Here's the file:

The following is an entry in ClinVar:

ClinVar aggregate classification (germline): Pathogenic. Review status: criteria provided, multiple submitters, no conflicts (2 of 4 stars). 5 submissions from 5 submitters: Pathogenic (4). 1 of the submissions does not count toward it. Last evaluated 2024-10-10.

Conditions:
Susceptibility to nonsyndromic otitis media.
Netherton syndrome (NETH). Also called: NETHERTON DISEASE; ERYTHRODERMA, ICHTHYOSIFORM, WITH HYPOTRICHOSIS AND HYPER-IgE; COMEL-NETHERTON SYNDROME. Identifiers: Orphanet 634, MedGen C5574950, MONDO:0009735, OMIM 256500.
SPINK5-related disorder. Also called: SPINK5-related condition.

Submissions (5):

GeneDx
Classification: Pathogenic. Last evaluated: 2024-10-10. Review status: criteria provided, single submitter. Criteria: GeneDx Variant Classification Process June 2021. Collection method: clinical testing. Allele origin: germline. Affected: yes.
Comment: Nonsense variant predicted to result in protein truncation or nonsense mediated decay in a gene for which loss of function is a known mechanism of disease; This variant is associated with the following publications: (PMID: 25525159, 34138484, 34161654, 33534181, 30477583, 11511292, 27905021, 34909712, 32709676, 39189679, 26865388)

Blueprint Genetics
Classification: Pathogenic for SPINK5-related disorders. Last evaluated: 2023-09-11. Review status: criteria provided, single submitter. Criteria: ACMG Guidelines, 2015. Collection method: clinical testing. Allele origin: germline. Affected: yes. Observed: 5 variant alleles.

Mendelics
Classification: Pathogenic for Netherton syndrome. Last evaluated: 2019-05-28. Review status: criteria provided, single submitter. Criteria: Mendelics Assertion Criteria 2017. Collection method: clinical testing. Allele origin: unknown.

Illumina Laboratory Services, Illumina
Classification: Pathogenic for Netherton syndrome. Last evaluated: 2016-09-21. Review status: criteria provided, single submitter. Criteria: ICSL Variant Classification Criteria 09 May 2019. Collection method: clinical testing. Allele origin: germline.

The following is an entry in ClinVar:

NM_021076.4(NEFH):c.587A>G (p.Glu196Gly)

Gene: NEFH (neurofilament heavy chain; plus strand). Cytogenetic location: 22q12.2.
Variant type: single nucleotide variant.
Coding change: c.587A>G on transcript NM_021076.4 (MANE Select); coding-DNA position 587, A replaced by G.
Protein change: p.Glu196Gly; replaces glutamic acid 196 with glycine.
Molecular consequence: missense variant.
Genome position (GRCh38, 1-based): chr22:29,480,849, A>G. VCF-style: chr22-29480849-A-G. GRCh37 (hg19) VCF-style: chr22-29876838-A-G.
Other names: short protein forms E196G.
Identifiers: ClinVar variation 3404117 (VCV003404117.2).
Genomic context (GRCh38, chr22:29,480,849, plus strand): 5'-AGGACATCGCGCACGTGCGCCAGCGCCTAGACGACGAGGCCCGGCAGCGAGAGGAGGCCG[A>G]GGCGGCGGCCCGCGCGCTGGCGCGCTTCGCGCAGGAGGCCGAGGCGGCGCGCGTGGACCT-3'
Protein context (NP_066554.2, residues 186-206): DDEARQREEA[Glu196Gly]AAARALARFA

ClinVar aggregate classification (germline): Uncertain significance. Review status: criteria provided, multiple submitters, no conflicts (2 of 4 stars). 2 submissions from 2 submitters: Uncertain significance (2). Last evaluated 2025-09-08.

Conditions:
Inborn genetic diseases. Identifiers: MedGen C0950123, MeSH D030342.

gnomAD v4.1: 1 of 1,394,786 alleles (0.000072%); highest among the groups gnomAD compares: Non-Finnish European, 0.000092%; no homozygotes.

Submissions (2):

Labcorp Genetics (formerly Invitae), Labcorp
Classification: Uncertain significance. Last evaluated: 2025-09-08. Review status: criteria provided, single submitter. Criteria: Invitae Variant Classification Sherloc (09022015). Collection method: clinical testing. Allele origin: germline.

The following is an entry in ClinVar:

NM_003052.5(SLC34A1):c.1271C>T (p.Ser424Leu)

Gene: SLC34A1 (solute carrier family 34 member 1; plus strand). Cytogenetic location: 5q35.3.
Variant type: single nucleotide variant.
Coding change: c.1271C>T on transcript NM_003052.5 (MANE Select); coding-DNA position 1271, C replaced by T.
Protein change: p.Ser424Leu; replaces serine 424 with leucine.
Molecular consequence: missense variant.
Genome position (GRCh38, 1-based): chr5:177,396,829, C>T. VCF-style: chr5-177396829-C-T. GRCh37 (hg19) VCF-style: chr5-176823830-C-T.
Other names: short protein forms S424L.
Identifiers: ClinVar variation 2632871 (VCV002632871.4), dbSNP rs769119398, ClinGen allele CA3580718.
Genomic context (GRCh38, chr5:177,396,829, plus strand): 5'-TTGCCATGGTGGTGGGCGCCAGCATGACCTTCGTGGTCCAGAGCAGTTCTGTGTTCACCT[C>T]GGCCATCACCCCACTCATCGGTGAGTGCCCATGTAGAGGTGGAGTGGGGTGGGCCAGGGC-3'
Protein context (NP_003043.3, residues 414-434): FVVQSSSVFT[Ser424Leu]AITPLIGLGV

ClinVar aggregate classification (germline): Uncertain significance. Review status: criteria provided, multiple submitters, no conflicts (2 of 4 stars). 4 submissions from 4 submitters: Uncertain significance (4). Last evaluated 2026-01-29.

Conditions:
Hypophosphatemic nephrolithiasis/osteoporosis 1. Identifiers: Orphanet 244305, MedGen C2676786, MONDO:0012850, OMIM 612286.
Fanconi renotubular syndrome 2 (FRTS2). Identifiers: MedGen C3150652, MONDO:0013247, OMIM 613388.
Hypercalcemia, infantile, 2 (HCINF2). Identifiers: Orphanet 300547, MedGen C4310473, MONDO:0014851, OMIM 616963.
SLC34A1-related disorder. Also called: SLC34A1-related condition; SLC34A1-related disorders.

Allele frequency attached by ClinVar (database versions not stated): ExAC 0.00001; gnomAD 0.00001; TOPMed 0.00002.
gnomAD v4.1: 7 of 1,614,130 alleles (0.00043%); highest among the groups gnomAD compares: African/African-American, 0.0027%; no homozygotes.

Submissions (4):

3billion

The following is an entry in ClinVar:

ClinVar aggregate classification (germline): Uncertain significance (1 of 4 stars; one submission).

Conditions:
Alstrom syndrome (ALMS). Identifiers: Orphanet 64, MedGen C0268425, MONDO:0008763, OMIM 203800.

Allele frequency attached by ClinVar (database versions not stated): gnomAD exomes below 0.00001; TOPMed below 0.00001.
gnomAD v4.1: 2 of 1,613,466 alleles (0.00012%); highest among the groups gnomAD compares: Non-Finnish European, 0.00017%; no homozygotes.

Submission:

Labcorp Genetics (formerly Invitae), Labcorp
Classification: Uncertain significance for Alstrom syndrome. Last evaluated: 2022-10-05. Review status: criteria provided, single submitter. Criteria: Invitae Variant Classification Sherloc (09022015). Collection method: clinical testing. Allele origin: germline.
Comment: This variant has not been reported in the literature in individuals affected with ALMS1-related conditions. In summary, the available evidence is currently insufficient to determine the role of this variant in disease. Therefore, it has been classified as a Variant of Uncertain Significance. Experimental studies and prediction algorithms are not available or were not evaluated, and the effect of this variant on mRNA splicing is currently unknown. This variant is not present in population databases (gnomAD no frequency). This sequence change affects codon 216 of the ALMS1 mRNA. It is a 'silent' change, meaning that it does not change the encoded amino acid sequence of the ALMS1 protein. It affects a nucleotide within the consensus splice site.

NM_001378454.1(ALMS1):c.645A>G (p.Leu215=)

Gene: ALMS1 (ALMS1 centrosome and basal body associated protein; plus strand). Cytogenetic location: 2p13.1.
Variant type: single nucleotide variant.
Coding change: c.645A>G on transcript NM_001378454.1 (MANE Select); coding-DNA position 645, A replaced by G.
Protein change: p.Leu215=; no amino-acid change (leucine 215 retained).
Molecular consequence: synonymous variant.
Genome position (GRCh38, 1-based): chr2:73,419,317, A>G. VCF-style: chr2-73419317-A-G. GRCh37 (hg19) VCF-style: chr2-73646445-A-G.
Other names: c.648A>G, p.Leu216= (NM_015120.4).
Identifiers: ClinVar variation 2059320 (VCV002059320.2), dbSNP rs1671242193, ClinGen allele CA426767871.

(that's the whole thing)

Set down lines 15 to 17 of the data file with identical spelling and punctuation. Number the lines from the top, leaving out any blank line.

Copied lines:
Illumina Laboratory Services, Illumina
Classification: Pathogenic for Netherton syndrome. Last evaluated: 2016-09-21. Review status: criteria provided, single submitter. Criteria: ICSL Variant Classification Criteria 09 May 2019. Collection method: clinical testing. Allele origin: germline.

The following is an entry in ClinVar: